Only sparkling wine produced in the French region of Champagne can be called champagne. Yet France produces many other French sparkling wines including Blanquette de Limoux which was the first ever sparkling wine and was first made in 1531.
What is Champagne?.
Champagne is a sparkling wine produced by inducing in-bottle secondary fermentation of the wine to effect carbonation.
In the European Union, the name is legally protected by the Treaty of Madrid (1891). The name was reserved it for the sparkling wine produced in the Champagne region of France and adhering to the standards defined for it as an Appellation d’origine contrôlée; the protection was reaffirmed in the Treaty of Versailles after World War I.
The winemaking community, under the auspices of the Comité Interprofessionnel du Vin de Champagne, has developed a comprehensive set of rules and regulations for all wine produced in the region to protect its economic interests.
There are more than one hundred houses and 19,000 smaller vignerons (vine-growing producers) making Champagne a major wine producing region in France.
The wine first gained world renown through its links with French kings. Royalty from throughout Europe spread the message of the unique sparkling wine and its association with luxury and power in the 17th-19th centuries.
There are no tricks to recognising a good champagne – a good champagne is one you like!
The leading manufacturers put huge amounts of energy and resources into creating an identity for their wine. Through advertising and packaging they sought to make the wine synonymous with luxury, festivities, and even rites of passage. T
heir efforts proved coincidental with the rise of the nouveaux riches looking for ways to spend money as evidence of upward mobility.
More than 15,000 families cultivate 90% of the AOC land. Some of them make (either themselves or in co-operative groups) the wine from their vines with over 6,000 full-time employees and extra help from seasonal workers (over 50,000 for the grape harvest for example).
Although the ‘main’ vineyards are clustered around Reims and Epernay, those produced by smaller vineyards, such as in the Cote des Bars, have their own, justified, following, too. Don’t overlook these.
The most renowned vineyards are on the Montagne de Reims, along the valley of the Marne, the Côte des Blancs and the less well-known but no less delightful Côte des Bars in Aube-en-Champagne. Many of the most renowned producers have cellars in Reims in the Grand-Est, and offer guided tours and dégustations, notably:
Mumm 34 r. du Champ-de-Mars. www.mumm.com
Piper-Heidsieck 51 bd Henry-Vasnier. www.piper-heidsieck.com
Pommery 5 pl. du Gén.-Gouraud. www.pommery.com
Ruinart 4 r. des Crayères. www.ruinart.com
Taittinger 9 pl. St-Nicaise. www.taittinger.fr
Veuve Clicquot-Ponsardin 1 pl. des Droits-de-l’Homme.
A number of the vineyards offer champagne tasting courses, and the opportunity to study the mystique of this fascinating wine.
Other French sparkling wines
Limoux wine is produced around the city of Limoux in Languedoc in south-western France under four Appellation d’origine contrôlée (AOC) designations: Blanquette de Limoux, Blanquette méthode ancestrale, Crémant de Limoux and Limoux.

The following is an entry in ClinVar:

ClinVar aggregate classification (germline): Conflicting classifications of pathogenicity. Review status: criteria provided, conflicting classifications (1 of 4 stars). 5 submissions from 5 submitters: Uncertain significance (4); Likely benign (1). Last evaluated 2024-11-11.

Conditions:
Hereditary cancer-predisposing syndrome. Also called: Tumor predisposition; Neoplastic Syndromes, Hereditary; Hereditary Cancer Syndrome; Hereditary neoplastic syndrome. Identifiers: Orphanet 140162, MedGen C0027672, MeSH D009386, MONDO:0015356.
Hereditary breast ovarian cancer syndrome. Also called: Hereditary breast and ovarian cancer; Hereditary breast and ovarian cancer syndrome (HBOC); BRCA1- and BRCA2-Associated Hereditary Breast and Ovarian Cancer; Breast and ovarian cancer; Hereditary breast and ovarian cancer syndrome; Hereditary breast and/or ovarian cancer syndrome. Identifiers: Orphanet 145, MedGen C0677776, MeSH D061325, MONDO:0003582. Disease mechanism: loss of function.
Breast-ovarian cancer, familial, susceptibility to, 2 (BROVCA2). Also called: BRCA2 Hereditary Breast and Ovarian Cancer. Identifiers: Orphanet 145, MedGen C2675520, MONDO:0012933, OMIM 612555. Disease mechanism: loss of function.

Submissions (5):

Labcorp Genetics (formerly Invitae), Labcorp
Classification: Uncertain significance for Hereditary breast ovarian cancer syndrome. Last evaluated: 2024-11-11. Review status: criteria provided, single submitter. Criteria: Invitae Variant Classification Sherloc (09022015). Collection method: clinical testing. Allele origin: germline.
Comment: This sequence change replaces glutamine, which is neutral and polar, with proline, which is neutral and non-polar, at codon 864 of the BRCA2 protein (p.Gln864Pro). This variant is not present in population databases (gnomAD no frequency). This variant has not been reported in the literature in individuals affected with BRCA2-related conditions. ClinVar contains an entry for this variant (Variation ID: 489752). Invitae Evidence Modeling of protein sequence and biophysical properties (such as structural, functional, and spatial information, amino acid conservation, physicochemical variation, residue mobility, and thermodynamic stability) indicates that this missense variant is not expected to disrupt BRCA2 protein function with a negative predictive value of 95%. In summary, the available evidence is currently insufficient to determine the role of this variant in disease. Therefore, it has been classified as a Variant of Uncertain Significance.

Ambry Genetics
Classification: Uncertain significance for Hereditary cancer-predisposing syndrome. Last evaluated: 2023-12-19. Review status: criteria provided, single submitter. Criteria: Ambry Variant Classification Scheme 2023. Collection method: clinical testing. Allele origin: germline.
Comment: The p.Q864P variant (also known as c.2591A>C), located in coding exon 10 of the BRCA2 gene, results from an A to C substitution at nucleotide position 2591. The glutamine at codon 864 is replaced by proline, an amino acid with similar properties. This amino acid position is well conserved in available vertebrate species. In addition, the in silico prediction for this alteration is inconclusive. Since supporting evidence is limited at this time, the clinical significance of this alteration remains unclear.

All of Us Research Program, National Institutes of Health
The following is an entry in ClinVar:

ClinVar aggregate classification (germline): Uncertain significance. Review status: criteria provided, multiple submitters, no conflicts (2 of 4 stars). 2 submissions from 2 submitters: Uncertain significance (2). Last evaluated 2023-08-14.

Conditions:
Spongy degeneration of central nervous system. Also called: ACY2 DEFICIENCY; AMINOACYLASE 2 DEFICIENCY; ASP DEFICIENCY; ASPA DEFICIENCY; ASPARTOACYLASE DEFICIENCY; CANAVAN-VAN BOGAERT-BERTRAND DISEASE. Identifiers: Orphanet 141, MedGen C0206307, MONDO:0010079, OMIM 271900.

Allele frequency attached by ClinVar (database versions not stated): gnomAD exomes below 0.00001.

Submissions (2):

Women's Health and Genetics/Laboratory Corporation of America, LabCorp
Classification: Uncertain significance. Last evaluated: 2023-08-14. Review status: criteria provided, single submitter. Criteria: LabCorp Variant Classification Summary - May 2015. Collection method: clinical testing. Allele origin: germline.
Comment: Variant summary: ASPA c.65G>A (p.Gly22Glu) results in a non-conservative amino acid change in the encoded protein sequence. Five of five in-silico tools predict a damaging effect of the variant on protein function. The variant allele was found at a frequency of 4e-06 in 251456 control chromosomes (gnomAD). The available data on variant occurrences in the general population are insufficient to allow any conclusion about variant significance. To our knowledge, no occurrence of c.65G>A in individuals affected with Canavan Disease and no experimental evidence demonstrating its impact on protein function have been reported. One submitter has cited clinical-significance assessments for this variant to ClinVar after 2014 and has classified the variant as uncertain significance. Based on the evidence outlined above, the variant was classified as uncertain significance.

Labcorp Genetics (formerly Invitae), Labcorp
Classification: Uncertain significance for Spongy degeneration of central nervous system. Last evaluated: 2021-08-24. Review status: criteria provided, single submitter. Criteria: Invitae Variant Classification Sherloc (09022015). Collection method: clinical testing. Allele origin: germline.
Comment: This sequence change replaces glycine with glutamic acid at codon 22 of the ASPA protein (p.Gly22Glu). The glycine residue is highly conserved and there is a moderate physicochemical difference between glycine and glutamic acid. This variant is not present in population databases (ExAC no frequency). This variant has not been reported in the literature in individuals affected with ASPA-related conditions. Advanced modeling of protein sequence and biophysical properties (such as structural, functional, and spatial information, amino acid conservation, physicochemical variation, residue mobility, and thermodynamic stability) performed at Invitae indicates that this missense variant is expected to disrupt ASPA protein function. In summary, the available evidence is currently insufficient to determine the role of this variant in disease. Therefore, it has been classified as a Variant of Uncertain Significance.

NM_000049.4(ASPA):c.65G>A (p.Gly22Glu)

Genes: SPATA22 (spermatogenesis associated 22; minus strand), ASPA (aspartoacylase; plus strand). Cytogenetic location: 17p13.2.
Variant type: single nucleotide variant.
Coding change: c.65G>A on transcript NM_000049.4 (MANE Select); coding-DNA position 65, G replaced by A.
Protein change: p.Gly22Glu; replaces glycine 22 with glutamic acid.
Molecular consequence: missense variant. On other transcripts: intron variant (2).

The first three are sparkling wines and dominate the production around Limoux.
Crémant d’Alsace is also an Appellation d’Origine Contrôlée for sparkling wines made in the Alsace wine region of France. Produced since 1900, the Crémant d’Alsace AOC was recognized in 1976 by the INAO and the designation Crémant regulated by the European Parliament in 1996.
The main grape of the Limoux region is the Mauzac, locally known as Blanquette, followed by Chardonnay and Chenin blanc. In 2005, the Limoux AOC was created to include red wine production consisting of mostly Merlot.
Blanquette de Limoux the oldest French sparkling wine
Wine historians believe that the world’s first sparkling wine was produced in this region in 1531, by the monks at the abbey in Saint-Hilaire.
Blanquette de Limoux is considered to be the first sparkling white wine produced in France, created long before the Champagne region became world renowned for the sparkling wine Champagne.
The first textual mention of “blanquette”, from the Occitan expression for “the small white”, appeared in 1531 in papers written by Benedictine monks at an abbey in Saint-Hilaire.
They detail the production and distribution of Saint-Hilaire’s blanquette in cork-stoppered flasks. The region’s location, north of the Cork Oak forest of Catalunya, gave Limoux producers easy access to the material needed to produce secondary fermentation in the flask, which produces the bubbles necessary for sparkling wine.
Local lore suggests that Dom Pérignon learned how to produce sparkling white wine while serving in this Abbey before moving to the Champagne region and popularizing the drink.
It’s a nice story but this is almost certain to be false since Dom Pérignon was involved with improving Champagne’s still wines, and not the sparkling ones.
In 1938, Blanquette de Limoux became one of the first AOCs established in the Languedoc region (1936 AOCs included Muscat de Frontignan in the Languedoc and Rivesaltes, Maury, and Banyuls in the Roussillon). While the classification is recent, the wine itself has long been a traditional apéritif or dessert accompaniment in the area.
Crémant d’Alsace is produced in north-eastern France, in the region Alsace, nearly in the whole Alsatian vineyard but mainly in Barr, Bennwihr, Eguisheim. Ingersheim, Riquewihr, Wintzenheim and Andolsheim.